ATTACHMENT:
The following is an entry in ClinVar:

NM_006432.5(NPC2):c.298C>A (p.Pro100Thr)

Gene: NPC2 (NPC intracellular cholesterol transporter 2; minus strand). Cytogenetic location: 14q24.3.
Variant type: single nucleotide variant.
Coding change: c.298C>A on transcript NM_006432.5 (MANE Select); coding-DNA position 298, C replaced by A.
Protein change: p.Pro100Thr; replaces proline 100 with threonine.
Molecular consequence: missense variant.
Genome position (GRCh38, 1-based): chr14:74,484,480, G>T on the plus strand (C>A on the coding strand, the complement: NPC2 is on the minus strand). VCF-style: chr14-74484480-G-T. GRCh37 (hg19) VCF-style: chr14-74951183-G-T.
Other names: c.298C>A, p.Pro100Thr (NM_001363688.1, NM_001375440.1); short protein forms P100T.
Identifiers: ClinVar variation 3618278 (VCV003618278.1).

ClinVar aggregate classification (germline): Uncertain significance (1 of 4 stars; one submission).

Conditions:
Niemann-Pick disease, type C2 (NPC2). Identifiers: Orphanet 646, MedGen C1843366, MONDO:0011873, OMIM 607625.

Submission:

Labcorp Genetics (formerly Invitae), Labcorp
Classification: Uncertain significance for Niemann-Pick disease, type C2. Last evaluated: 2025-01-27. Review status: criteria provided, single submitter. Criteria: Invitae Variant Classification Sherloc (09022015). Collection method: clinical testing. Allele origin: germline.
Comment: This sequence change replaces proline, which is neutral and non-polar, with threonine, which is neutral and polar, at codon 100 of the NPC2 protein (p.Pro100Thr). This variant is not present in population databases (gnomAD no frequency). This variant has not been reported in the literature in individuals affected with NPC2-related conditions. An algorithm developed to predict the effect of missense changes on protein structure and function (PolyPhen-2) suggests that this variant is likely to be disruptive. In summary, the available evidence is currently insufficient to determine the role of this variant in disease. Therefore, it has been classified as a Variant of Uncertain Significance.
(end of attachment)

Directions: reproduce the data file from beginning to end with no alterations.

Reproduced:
The following is an entry in ClinVar:

NM_006432.5(NPC2):c.298C>A (p.Pro100Thr)

Gene: NPC2 (NPC intracellular cholesterol transporter 2; minus strand). Cytogenetic location: 14q24.3.
Variant type: single nucleotide variant.
Coding change: c.298C>A on transcript NM_006432.5 (MANE Select); coding-DNA position 298, C replaced by A.
Protein change: p.Pro100Thr; replaces proline 100 with threonine.
Molecular consequence: missense variant.
Genome position (GRCh38, 1-based): chr14:74,484,480, G>T on the plus strand (C>A on the coding strand, the complement: NPC2 is on the minus strand). VCF-style: chr14-74484480-G-T. GRCh37 (hg19) VCF-style: chr14-74951183-G-T.
Other names: c.298C>A, p.Pro100Thr (NM_001363688.1, NM_001375440.1); short protein forms P100T.
Identifiers: ClinVar variation 3618278 (VCV003618278.1).

ClinVar aggregate classification (germline): Uncertain significance (1 of 4 stars; one submission).

Conditions:
Niemann-Pick disease, type C2 (NPC2). Identifiers: Orphanet 646, MedGen C1843366, MONDO:0011873, OMIM 607625.

Submission:

Labcorp Genetics (formerly Invitae), Labcorp
Classification: Uncertain significance for Niemann-Pick disease, type C2. Last evaluated: 2025-01-27. Review status: criteria provided, single submitter. Criteria: Invitae Variant Classification Sherloc (09022015). Collection method: clinical testing. Allele origin: germline.
Comment: This sequence change replaces proline, which is neutral and non-polar, with threonine, which is neutral and polar, at codon 100 of the NPC2 protein (p.Pro100Thr). This variant is not present in population databases (gnomAD no frequency). This variant has not been reported in the literature in individuals affected with NPC2-related conditions. An algorithm developed to predict the effect of missense changes on protein structure and function (PolyPhen-2) suggests that this variant is likely to be disruptive. In summary, the available evidence is currently insufficient to determine the role of this variant in disease. Therefore, it has been classified as a Variant of Uncertain Significance.